11/04/2011

A Wing and a Prayer by Richard Farrell

The early 20th century was a period of great social change in Britain which has been explored numerous times on screen. The breakdown of rigid class structure, universal suffrage and the birth of the Labour Party are all explored in series like Upstairs Downstairs, examining how the characters adapt - or not - to such changes. Wings (1977-1978), set during the First War, explores similar themes, featuring two young men from very different backgrounds as they join ‘C’ Flight of the Royal Flying Corps as pilots in France: Charles Gaylion (Michael Cochrane) joins as a Commissioned Officer by virtue of his background while Alan Farmer (Tim Woodward), originally a blacksmith, becomes an NCO down to his natural aptitude in the air.


The series reveals that not only are the British pilots at war with the Germans, but also they are also struggling with aeroplanes which are both inferior and unreliable, and with an Establishment that classes voicing an opinion to that effect as being tantamount to cowardice. That’s despite the German planes’ patently better speed, rate of climb and forward-mounted machine guns which devastate the already outdated British biplanes - it’s victory enough to get one in the air and down again in one piece. The RFC must also face the backward-looking attitude of the Generals who fail to see that times have moved on, that this is a different type of war - and who blindly refuse to accept that any enemy could be more advanced. Well, they’re foreigners, aren’t they? On a somewhat lighter note, a similar superior attitude meant that an English football team didn’t compete in the World Cup until 1950 - because we knew we were the best. We were proved wrong. In 1950, as it happens.

Early episodes feature the British planes flying reconnaissance missions with a two-man crew, pilot and observer, the latter of whom is equipped with a rifle  - that’s against German planes which are both faster and fitted with a machine gun. It’s a neat metaphor for British arrogance at the time; it would be funny if it wasn’t actually true. The series highlights the rigidity of the British class structure when Farmer becomes an officer in the second series - he faces resentment both from some COs because of his class and NCOs because of his new rank. As an officer with a working-class background he is neither fish nor fowl - the fact that he has risen on merit never seems to cross most people’s minds - apart from the commander of ‘C’ Flight, Captain Triggers.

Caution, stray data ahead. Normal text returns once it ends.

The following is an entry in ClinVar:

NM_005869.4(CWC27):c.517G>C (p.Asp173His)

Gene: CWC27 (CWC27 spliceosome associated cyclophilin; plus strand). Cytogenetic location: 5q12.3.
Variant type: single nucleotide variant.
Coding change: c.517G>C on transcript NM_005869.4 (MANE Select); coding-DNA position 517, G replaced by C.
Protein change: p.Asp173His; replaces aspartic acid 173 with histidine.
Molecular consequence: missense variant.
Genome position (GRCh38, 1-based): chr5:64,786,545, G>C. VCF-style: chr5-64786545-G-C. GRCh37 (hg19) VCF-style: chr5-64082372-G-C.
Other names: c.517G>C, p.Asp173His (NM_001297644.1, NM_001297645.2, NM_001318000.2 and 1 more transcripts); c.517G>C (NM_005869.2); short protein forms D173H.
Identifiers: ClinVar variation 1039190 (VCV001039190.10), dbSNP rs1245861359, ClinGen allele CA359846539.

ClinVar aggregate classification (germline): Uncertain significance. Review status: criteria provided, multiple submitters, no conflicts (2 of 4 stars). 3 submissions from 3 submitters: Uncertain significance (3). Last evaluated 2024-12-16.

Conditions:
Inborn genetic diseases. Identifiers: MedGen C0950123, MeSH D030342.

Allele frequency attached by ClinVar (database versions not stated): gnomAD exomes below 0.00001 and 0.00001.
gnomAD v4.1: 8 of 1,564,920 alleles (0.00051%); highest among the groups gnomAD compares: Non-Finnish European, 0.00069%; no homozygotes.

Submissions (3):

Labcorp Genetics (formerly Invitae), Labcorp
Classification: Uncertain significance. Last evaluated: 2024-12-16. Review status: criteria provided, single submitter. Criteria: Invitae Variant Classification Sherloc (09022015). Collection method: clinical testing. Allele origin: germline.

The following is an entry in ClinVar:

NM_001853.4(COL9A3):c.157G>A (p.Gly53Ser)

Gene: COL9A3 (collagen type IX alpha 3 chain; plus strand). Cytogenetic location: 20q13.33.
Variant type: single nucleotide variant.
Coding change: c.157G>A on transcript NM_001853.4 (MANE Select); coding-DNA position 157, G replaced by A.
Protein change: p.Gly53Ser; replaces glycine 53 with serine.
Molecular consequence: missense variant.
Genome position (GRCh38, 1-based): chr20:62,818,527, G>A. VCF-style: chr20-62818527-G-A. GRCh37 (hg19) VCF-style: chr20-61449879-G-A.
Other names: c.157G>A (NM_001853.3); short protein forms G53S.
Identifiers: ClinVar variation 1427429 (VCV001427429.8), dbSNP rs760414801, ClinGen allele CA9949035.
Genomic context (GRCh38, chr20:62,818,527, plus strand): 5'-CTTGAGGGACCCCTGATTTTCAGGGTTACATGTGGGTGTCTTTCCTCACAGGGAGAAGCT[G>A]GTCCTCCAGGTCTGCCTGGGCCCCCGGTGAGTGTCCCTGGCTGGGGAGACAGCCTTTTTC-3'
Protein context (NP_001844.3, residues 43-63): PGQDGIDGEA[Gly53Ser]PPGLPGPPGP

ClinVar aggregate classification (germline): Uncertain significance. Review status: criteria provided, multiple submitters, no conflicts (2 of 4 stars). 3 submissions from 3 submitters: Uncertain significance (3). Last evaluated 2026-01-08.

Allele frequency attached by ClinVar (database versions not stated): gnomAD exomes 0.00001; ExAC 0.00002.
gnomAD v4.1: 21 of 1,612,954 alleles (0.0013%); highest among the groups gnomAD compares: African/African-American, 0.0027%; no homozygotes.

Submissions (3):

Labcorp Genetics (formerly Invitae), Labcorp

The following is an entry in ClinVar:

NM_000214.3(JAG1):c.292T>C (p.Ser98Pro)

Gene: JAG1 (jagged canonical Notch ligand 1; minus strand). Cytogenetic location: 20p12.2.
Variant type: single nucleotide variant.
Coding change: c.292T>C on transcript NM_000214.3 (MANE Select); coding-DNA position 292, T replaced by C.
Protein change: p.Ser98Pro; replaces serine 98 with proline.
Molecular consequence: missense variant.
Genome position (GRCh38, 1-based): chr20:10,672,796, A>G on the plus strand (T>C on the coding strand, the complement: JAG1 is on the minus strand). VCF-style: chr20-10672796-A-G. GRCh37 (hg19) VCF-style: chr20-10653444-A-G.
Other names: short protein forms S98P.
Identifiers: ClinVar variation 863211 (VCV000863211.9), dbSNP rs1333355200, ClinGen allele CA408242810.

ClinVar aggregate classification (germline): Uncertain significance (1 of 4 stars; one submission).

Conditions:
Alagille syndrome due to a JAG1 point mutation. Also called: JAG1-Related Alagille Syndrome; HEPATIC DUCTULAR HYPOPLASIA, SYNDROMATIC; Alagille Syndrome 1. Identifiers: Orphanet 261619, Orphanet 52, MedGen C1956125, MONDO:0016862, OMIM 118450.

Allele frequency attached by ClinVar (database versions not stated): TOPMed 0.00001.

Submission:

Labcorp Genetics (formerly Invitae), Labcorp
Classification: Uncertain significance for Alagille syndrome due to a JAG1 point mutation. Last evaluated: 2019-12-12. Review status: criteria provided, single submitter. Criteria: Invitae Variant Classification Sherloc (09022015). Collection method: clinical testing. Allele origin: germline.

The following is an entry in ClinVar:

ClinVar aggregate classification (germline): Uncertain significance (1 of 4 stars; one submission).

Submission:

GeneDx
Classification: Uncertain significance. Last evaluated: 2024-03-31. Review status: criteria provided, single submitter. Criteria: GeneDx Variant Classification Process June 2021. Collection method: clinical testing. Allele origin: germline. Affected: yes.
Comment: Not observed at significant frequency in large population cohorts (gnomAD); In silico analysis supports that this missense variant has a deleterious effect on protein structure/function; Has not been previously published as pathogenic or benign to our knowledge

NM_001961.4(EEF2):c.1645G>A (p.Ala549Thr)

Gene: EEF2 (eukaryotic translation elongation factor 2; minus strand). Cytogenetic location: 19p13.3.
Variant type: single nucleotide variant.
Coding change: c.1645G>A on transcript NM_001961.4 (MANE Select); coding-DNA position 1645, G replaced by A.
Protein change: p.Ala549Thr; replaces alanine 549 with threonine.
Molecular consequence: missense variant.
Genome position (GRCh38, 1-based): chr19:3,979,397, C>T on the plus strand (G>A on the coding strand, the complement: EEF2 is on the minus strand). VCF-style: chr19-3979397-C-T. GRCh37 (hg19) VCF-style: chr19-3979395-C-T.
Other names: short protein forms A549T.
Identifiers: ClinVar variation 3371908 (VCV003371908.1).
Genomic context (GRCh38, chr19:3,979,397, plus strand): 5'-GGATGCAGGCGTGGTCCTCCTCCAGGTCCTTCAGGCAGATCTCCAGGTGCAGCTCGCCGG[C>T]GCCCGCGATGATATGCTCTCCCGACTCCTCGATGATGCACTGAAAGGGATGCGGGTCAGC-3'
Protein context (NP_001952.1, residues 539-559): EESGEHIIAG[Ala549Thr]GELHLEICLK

The series really comes into its own with the arrival of Captain Owen Triggers. Nicholas Jones plays Triggers as a man weighed down by the responsibility of command and having to deal with the intransigence of his superiors who have little regard for the safety of the airmen or their opinions of their planes’ deficiencies. Triggers is a man driven close to breaking point yet manages to retain control of his flight. The episode where he has to deliver a female spy behind enemy lines but is captured is a standout. Held overnight in a cell, Triggers is given a last minute reprieve as he is an officer, but the woman is shot as a spy. Swearing revenge, Triggers manages to escape on his way to a prisoner of war camp, surges back to his base in a frenzy, taking a plane and returns to blow the departing German officer’s staff car off the road. Now if this was the plot of a Bruce Willis film, it would sound (and look) far-fetched but between Nicholas Jones’s performance and the verisimilitude of the BBC’s modest videotaped production, it’s nothing short of gripping.

Wings paints the conflict in many shades of grey - the airmen must face the resentment of British soldiers who see them having an ‘easy' life’. Bearing in mind its WW1 setting, it’s no surprise that easy solutions and happy endings are in short supply; when the determined Triggers finally manages to dispose of the German Eindecker, it’s a bitter victory as the stricken plane spirals down onto a nearby church, killing the congregation. It must be said that the flying shots are nothing short of impressive at all times, Michaeljohn Harris getting fantastic results with his 1/6th scale remote control models.

The series takes great care with historical accuracy, covering the early days of the parachute, the fitting of weaponry to British biplanes (lacking the Germans’ technical nous, they must be fired at an angle rather than through the propellers) and the horrors of trench warfare (where a stranded Triggers is shot at by both sides). The series excels in creating a group of strong characters we get to know and like, and who build a great camaraderie despite the risks they take on a daily basis. It rightly shows the conflict as not being as simple as a war between two countries, one good and one bad, and also depicts a Britain that is, in some areas, struggling to adapt in the face of change, at a period that was a turning point for many people’s way of life.

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